Protecting privacy in a digital world

Users need to take responsibility for their own data

What happens when you throw a billionaire millennial into a pack of older people who are just learning to harness the power of digital solitaire on their desktops? 

In the case of Facebook CEO Mark Zuckerberg answering the questions of almost 100 legislators of congress, you get nationwide embarrassment. 

I’m not sure which was worse: watching our government’s leaders stumble through the same questions about the internet that a group of kindergarteners might ask or watching an incredibly powerful CEO shrug his way through the mishandling of his clientele’s data. 

Either way, the genie is not going back into the bottle on this one. 

Facebook profited off our data by allowing third-party applications to access it but they’re far from the first corporation to betray the trust of users when it comes to privacy. 

Collecting and profiting from data is a no-brainer for any large website. It’s the reason you get a billion spam emails every day and it’s the reason Cambridge Analytica was able to access personal data from 87 million Facebook users. It’s easy and it makes money. In the absence of comprehensive regulations passed by the government, I don’t see this changing.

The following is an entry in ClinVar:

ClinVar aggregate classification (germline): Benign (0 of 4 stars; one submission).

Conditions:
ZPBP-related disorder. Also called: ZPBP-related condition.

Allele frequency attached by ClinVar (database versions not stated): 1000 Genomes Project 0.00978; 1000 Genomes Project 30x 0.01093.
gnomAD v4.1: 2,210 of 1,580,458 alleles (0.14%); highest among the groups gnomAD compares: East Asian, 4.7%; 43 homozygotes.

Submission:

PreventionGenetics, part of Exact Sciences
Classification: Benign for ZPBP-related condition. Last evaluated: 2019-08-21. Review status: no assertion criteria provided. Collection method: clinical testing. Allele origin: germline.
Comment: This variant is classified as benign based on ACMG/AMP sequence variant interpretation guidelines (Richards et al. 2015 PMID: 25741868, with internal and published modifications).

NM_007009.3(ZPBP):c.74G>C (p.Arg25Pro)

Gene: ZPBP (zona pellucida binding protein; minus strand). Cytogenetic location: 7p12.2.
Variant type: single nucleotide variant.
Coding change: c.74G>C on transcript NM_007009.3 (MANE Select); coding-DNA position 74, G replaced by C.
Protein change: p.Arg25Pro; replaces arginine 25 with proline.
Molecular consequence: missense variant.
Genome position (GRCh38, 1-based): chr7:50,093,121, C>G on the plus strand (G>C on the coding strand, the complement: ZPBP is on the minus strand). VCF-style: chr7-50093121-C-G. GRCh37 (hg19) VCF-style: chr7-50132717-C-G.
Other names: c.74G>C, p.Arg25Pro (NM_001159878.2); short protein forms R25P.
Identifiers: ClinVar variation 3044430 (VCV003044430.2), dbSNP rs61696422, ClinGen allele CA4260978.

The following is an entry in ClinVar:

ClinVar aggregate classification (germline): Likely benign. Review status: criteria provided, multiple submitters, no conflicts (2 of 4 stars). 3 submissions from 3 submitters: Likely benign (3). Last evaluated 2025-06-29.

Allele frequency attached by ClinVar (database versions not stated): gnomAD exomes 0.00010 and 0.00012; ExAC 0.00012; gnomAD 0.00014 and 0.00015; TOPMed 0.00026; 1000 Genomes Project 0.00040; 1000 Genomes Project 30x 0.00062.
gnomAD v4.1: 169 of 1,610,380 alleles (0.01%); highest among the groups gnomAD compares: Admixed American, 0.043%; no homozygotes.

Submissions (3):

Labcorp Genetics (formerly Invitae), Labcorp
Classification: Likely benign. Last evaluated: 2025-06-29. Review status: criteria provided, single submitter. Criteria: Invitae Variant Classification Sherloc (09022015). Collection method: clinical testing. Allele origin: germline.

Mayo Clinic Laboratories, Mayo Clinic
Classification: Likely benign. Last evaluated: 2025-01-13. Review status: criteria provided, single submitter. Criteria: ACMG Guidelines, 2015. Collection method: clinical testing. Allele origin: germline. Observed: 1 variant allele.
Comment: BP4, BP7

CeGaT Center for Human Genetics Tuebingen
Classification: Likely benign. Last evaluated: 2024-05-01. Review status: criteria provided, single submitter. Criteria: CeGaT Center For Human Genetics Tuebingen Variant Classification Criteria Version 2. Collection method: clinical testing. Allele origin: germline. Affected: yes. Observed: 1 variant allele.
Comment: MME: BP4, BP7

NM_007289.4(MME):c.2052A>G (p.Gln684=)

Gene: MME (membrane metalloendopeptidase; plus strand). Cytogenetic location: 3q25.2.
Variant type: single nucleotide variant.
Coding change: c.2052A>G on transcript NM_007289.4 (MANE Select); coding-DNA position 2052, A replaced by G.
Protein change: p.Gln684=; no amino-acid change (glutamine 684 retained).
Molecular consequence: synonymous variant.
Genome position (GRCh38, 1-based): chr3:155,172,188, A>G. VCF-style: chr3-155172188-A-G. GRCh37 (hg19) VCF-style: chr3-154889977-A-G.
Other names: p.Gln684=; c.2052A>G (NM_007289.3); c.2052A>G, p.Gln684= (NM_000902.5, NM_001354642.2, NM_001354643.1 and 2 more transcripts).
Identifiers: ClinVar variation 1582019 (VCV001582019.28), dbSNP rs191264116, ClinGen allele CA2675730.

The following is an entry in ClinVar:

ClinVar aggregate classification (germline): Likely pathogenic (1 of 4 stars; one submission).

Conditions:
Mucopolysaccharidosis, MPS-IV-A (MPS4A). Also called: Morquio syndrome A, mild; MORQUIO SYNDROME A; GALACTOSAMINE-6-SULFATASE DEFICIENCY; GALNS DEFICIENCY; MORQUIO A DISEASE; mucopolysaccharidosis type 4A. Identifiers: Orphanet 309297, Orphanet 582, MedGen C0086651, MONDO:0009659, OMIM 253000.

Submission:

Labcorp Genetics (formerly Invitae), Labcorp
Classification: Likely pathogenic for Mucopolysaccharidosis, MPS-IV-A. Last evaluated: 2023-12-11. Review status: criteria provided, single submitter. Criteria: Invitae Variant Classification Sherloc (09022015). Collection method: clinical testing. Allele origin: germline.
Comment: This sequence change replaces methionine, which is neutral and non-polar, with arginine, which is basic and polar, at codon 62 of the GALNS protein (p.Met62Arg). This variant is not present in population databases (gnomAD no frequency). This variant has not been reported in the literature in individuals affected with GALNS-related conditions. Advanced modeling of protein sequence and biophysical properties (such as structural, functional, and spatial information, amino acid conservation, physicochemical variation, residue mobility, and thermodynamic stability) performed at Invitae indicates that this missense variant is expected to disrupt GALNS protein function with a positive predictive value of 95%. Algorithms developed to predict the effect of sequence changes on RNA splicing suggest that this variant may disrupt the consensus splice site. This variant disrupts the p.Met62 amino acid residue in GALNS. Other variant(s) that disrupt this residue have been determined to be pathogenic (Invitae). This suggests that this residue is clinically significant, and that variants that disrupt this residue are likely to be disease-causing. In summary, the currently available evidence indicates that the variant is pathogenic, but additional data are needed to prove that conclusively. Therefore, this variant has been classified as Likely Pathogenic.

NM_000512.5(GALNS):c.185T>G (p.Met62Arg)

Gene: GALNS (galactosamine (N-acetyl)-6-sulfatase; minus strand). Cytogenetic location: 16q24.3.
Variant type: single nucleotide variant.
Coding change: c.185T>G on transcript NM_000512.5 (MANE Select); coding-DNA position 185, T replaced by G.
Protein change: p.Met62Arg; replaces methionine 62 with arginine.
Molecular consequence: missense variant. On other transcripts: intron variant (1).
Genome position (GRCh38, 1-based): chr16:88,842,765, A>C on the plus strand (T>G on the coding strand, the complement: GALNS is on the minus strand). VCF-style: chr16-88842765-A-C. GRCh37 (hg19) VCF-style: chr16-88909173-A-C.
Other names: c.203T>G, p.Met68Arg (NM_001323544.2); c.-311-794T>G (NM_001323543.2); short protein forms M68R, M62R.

We probably do need to ratify some new legislation to grow alongside our world’s technological advancements but first and foremost, we need to take some responsibility for our own data. 

If you don’t want Big Brother capturing your every thought, then stop inviting him in. 

You don’t have to throw all your electronics in an incinerator and move to Antarctica to preserve your privacy. You just have to be cognizant of what you’re putting out there and how it could be used. 

If you don’t want to be tracked, turn off the location tracker on your phone. Take a tour through a website’s privacy settings and skim through the terms of usage agreements before mashing the “I accept” button. You can even tape an opaque blinder over your laptop’s webcam if you’re particularly paranoid. 

It’s not somebody else’s job to keep your data from being harvested if you’re sowing it all over the web. 

Click here for more from the Torch’s Opinions section.